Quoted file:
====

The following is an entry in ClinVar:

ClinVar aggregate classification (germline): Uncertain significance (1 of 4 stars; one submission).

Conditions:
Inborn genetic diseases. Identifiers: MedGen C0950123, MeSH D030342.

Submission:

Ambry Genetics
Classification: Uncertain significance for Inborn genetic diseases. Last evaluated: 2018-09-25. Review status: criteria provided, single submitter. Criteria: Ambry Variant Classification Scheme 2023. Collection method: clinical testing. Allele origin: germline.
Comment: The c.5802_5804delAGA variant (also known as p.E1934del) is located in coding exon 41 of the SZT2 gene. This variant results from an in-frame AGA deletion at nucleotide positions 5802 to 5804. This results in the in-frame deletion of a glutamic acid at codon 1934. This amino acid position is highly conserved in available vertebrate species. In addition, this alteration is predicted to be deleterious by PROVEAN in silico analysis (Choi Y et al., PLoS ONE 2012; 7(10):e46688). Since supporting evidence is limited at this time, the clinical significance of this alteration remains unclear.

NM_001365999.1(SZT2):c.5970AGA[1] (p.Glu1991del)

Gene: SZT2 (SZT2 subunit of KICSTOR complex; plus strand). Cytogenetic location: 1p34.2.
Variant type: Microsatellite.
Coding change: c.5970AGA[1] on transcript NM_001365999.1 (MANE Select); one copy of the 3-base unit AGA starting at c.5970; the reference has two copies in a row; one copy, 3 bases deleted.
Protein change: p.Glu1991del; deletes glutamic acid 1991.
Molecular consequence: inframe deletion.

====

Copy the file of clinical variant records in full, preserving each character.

The following is an entry in ClinVar:

ClinVar aggregate classification (germline): Uncertain significance (1 of 4 stars; one submission).

Conditions:
Inborn genetic diseases. Identifiers: MedGen C0950123, MeSH D030342.

Submission:

Ambry Genetics
Classification: Uncertain significance for Inborn genetic diseases. Last evaluated: 2018-09-25. Review status: criteria provided, single submitter. Criteria: Ambry Variant Classification Scheme 2023. Collection method: clinical testing. Allele origin: germline.
Comment: The c.5802_5804delAGA variant (also known as p.E1934del) is located in coding exon 41 of the SZT2 gene. This variant results from an in-frame AGA deletion at nucleotide positions 5802 to 5804. This results in the in-frame deletion of a glutamic acid at codon 1934. This amino acid position is highly conserved in available vertebrate species. In addition, this alteration is predicted to be deleterious by PROVEAN in silico analysis (Choi Y et al., PLoS ONE 2012; 7(10):e46688). Since supporting evidence is limited at this time, the clinical significance of this alteration remains unclear.

NM_001365999.1(SZT2):c.5970AGA[1] (p.Glu1991del)

Gene: SZT2 (SZT2 subunit of KICSTOR complex; plus strand). Cytogenetic location: 1p34.2.
Variant type: Microsatellite.
Coding change: c.5970AGA[1] on transcript NM_001365999.1 (MANE Select); one copy of the 3-base unit AGA starting at c.5970; the reference has two copies in a row; one copy, 3 bases deleted.
Protein change: p.Glu1991del; deletes glutamic acid 1991.
Molecular consequence: inframe deletion.